We’ve all heard it over and over again since the day we were born: “Say thank you!” Since the days of hand writing thank you letters to anyone who attended your tenth birthday party, we’ve each grown accustomed to our own ways of thanking individuals for whom we’re grateful.

That being said, there is one way of saying “thank you” in the business world that is arguably more effective than any other: the job search thank you letter. Depending on the recipient, a business-related thank-you letter may be handwritten or sent electronically. Regardless of the specifics, the power of the thank-you letter in business cannot be underestimated.

The effects of sending a thank-you letter range from positive impressions to immediate job offers. In fact, some individuals have reported writing thank you letters so powerful that they led a hiring manager to change his mind and send an offer even after declining an application.

How is this so? Put simply, people like to know they’ve done something nice, and even more than that, people like to be appreciated. Think about how much better it feels when you’ve done something great once that accomplishment is appreciated by others. Hiring managers aren’t robots, and the words “thank you” go as far with them as they do with any other human being.

Besides appealing to a hiring manager’s emotions and ego, thank-you letters can have a positive effect in many other ways. For example, if you’re neck-in-neck with another candidate, a follow-up letter may be just the thing you need to set you apart. Additionally, if you’ve bombed an interview question, it’s totally acceptable to address that in your letter! Feel free to get creative with thank you-letters and say what you believe really needs to be said.

So, you know you should write one, but under what circumstances? Professional thank-you letters are considered both appropriate and expected after interviews (both official and informational), anytime anyone at all plays a part in your job search via networking, referrals, etc., and finally when accepting or declining job offers.

How exactly do we go about writing these letters? And how should we know what to write when we do? Luckily, tons of websites have written sample letters for us, so sometimes all it takes is filling in the blanks. Check out these two example templates from The Balance:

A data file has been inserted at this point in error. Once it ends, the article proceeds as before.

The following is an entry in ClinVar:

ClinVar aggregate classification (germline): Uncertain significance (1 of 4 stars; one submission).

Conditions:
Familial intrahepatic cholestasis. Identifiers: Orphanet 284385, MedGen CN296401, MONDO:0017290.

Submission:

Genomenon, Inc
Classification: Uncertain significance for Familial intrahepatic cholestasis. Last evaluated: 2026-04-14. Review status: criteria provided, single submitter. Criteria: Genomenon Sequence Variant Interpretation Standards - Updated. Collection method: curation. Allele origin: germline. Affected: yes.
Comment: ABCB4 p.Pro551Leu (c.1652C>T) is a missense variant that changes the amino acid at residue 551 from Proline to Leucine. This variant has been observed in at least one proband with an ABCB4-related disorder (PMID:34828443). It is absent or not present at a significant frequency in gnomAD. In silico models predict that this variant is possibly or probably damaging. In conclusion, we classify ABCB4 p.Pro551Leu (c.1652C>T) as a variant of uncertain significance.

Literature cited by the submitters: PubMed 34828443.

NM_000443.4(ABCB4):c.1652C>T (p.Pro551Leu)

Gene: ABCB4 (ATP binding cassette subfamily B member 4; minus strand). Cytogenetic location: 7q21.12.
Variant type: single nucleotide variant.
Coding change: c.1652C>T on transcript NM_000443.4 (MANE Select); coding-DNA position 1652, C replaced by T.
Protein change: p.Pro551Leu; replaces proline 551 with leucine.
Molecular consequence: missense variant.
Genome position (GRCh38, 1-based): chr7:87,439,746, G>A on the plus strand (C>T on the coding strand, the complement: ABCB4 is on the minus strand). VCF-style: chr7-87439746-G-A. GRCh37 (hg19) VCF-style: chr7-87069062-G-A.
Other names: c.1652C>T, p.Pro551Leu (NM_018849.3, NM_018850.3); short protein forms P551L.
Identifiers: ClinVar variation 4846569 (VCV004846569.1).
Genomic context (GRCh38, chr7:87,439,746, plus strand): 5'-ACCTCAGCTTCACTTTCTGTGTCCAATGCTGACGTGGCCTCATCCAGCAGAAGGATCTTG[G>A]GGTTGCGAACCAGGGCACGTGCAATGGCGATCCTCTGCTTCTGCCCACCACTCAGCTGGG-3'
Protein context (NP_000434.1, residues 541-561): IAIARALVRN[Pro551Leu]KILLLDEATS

Job Search Help Thank You Letter:

Dear Mr./Ms. Last Name,

Thank you for taking the time to talk with me today. I sincerely appreciate the time you spent reviewing my career goals and recommending strategies for achieving them. Your advice was very helpful and gave me a new perspective on available opportunities.

I especially appreciate your offer to/advice about ___________.  I plan on following through on them by __________________.

Any additional suggestions you may have would be welcome. I’ll update you as my search progresses.

Again, thank you so much for your help. I greatly appreciate the assistance you have provided me.

Best Regards,

Your Name

Interview Thank You Letter:

Dear Mr./Ms. Last Name:

It was very enjoyable to speak with you about the ___________  position at ______________. The job, as you presented it, seems to be a very good match for my skills and interests. ____________________________________ confirmed my desire to work with you.

In addition to my enthusiasm, I will bring to the position ________________________. My ______________ background will help me to ___________________________.

I understand your need for _______________. My ________ skills will help to free you to deal with larger issues.

I appreciate the time you took to interview me. I am very interested in working for you and look forward to hearing from you about this position.

Sincerely,

Your Name

We hope these help, but remember to customize and make them your own! Plus, if you’re looking for any other help with your job search, look no further than clicking here to download Rake, the app that helps you organize your search and save time, setting you up for definite success. Oh, and don’t worry – you don’t have to thank us.


Also published on Medium.